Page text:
Now that the Federal Reserve has taken a hawkish stance on monetary policy, inflated funding costs have squeezed the margins of these firms. Sweden-based privately-held top BNPL company, Klarna, recently laid off 10% of its workforce citing reasons such as inflation, the geopolitical crisis in Eastern Europe and a shifting consumer sentiment.
BNPL stocks remain a laggard this year
Credit card stocks like American Express (AXP) and Visa (V) have fared better, so far this year, than the S&P 500 Financials index (down nearly 20% YTD), as credit card spending has remained steady. However, BNPL stocks like Affirm and Block; down nearly 84% and 64%, respectively, in 2022; have underperformed the financials index. Their performance also lags behind that of the Nasdaq Composite which has fallen about 30% this year.
Exhibit 2: YTD performance of Indexes, credit card stocks and BNPL stocks
Source: Yahoo Finance, Data as of 13th June 2022
Investors, right now, are more cautious about the financial risks associated with the BNPL model which may be more visible in case of a potential recessionary phase. However, the risk of a higher default rate is common for all lending products during an economic slowdown. On the brighter side, BNPL firms have the ability to control the kind of line of credit offered to consumers based on their user behaviour.
Apple: a threat to existing BNPL firms?
As per S&P Global Market Intelligence’s 451 Research, there are over 100 BNPL service providers in the world but Apple is entering the market with an immediate edge over its competitors. Apple Pay Later offers seamless integration of BNPL with iPhone’s in-built applications Wallet and Apple Pay, thereby eliminating the need for a third-party service to make payments. There are about 1.8 billion active Apple devices out of which over 1 billion are iPhones. This translates into more than a billion potential Apple Pay Later users.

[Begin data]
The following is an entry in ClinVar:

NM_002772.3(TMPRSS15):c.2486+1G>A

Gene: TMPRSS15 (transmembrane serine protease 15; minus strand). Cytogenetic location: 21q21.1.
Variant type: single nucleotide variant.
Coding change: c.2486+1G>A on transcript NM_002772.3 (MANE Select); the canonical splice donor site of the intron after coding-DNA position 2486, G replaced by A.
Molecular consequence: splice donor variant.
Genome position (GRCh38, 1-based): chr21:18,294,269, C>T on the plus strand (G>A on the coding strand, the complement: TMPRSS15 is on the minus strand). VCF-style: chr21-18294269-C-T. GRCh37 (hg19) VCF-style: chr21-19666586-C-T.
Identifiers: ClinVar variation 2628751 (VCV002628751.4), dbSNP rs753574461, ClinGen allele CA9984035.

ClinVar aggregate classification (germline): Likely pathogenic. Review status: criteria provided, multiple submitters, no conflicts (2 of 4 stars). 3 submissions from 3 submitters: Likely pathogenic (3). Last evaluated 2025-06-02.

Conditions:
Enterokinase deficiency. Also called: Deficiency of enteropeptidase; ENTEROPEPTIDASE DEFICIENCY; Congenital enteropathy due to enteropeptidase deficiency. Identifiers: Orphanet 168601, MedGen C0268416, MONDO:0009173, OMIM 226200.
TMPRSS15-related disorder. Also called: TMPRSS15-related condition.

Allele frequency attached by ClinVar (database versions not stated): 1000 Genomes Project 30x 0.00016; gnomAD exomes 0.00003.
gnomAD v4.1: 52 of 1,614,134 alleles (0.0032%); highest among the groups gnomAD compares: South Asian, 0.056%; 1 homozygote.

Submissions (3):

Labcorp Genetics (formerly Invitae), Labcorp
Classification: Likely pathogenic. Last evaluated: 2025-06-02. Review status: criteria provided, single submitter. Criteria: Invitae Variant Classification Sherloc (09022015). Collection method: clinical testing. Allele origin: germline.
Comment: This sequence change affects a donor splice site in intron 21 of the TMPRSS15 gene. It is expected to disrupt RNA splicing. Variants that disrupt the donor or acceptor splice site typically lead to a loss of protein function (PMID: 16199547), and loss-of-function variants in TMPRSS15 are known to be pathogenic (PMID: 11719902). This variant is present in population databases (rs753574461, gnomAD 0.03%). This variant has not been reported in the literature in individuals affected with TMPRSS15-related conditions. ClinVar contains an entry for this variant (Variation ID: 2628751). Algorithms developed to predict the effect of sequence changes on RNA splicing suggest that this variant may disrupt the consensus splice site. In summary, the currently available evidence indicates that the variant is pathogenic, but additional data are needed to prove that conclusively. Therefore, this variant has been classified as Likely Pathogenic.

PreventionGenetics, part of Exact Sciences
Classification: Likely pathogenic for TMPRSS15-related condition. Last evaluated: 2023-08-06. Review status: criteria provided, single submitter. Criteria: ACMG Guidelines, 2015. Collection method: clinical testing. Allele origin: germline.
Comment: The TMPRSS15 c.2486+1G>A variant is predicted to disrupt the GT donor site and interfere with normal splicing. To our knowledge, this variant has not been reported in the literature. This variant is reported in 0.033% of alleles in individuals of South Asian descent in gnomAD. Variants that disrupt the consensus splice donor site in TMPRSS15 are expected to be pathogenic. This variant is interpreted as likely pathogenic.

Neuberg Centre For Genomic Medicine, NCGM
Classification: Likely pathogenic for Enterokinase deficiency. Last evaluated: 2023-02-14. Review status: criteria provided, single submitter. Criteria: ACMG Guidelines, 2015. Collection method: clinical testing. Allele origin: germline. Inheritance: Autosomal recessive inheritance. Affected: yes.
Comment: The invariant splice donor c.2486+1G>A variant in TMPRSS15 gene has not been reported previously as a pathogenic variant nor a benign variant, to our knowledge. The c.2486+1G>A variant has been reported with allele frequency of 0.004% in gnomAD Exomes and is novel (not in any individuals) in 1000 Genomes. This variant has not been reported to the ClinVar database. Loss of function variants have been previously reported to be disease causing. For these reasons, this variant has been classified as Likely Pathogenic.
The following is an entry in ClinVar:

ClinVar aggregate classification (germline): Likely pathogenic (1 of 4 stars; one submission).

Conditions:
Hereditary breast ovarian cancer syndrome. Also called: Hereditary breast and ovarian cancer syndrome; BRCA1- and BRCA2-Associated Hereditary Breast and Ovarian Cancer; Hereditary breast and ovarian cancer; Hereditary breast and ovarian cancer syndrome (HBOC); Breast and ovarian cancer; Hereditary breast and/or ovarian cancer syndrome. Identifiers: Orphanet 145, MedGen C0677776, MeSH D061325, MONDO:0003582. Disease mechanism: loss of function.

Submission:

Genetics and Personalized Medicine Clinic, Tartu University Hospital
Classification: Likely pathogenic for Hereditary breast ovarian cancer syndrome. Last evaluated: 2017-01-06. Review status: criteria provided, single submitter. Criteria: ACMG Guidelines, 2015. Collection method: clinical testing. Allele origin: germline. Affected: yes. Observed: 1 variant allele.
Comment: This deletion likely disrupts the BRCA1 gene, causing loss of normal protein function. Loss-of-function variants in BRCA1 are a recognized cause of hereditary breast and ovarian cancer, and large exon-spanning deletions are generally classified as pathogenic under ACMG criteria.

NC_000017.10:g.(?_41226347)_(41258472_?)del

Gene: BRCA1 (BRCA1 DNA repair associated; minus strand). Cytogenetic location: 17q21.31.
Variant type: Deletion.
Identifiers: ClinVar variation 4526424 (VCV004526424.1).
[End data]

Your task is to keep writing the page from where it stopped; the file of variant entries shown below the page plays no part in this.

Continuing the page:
Exhibit 3: Number of Active Apple Devices
Source: Company Earnings
Most of the BNPL firms also have no access to deposits and need to borrow funds to lend out as they are not financial institutions. Exceptions to this include Klarna and Block which have bank charters and can use deposits. Though Apple also does not have a bank charter, the United State’s largest company, worth over $2 trillion, has deep pockets. For its Apple TV+ service launch in 2019, Apple spent $6 billion – the equivalent of Affirm’s total market cap – on a few TV shows. With over $200 billion cash in the bank, Apple comes with a strong balance sheet.
Despite posing a massive competitive threat to existing players like Klarna, Affirm, and Afterpay, Apple’s entry could actually help the struggling BNPL market to grow much larger. As mentioned by Affirm’s Chief Executive Officer Max Levchin, Apple Pay Later creates a really nice tailwind for the sector by informing more people about BNPL services.
The tech giant’s entry legitimizes the BNPL industry since Apple Pay customers are likely to have higher incomes and more credit alternatives. With a greater number of people getting comfortable using BNPL, rival firms can actually offset the loss in market share with a bigger growth in overall market size. This can ultimately help the BNPL companies in the long run. Additionally, the rising cost of borrowing has raised the prospects of consolidation in the sector as smaller players are highly likely to merge with the bigger ones.
As for Apple, the move is in line with its wider goal of keeping iPhone users in its own ecosystem. By providing access to its credit card and the pay later service under one roof, Apple ensures that people continue to own and hold on to their iPhones to use these features. It also signals that Apple will continue to focus on financial offerings in the future as it looks to expand its short-term credit to medium-term.